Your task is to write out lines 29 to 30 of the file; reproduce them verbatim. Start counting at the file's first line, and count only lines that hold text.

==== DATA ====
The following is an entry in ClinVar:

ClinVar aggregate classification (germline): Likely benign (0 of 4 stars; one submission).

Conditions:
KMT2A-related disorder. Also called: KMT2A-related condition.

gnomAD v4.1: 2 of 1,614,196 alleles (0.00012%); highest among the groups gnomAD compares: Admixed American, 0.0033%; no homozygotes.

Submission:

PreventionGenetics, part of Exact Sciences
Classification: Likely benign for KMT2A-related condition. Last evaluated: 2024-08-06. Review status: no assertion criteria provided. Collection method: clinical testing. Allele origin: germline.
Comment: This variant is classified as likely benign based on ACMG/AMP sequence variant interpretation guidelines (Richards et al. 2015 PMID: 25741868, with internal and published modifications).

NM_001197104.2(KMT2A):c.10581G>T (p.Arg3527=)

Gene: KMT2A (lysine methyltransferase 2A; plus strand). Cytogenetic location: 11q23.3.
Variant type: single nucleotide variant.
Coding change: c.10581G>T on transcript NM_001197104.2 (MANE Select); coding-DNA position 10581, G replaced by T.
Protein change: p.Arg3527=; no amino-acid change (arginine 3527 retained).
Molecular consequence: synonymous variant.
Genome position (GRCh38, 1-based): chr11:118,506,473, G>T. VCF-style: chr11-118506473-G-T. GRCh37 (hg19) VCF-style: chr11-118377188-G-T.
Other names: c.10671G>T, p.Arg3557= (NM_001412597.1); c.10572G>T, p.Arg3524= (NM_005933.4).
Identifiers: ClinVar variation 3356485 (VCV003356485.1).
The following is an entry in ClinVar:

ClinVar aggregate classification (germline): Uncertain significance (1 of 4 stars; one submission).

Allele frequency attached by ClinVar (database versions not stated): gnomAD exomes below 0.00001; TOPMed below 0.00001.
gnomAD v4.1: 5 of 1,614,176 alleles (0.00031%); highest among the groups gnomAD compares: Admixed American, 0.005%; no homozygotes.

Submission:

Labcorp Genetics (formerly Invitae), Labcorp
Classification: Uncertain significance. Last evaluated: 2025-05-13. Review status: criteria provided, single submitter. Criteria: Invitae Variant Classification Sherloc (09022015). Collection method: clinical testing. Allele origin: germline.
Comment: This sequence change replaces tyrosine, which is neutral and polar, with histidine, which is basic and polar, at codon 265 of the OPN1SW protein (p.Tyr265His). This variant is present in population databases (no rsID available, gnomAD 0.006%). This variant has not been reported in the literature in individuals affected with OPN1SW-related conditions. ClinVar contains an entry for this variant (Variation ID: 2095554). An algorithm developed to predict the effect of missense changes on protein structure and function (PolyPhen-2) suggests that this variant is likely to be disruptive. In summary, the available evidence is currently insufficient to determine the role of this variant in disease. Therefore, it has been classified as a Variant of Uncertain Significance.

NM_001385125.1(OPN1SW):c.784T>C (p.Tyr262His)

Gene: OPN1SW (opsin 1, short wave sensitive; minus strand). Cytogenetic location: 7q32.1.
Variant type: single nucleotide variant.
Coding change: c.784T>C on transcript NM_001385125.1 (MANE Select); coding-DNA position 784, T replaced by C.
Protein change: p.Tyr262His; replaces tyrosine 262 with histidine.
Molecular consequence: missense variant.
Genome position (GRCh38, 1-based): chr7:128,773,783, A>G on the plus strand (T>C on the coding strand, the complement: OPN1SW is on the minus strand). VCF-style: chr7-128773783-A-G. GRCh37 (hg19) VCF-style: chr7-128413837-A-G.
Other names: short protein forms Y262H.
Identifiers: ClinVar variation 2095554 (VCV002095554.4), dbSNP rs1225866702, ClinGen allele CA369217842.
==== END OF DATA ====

Variant type: single nucleotide variant.
Coding change: c.784T>C on transcript NM_001385125.1 (MANE Select); coding-DNA position 784, T replaced by C.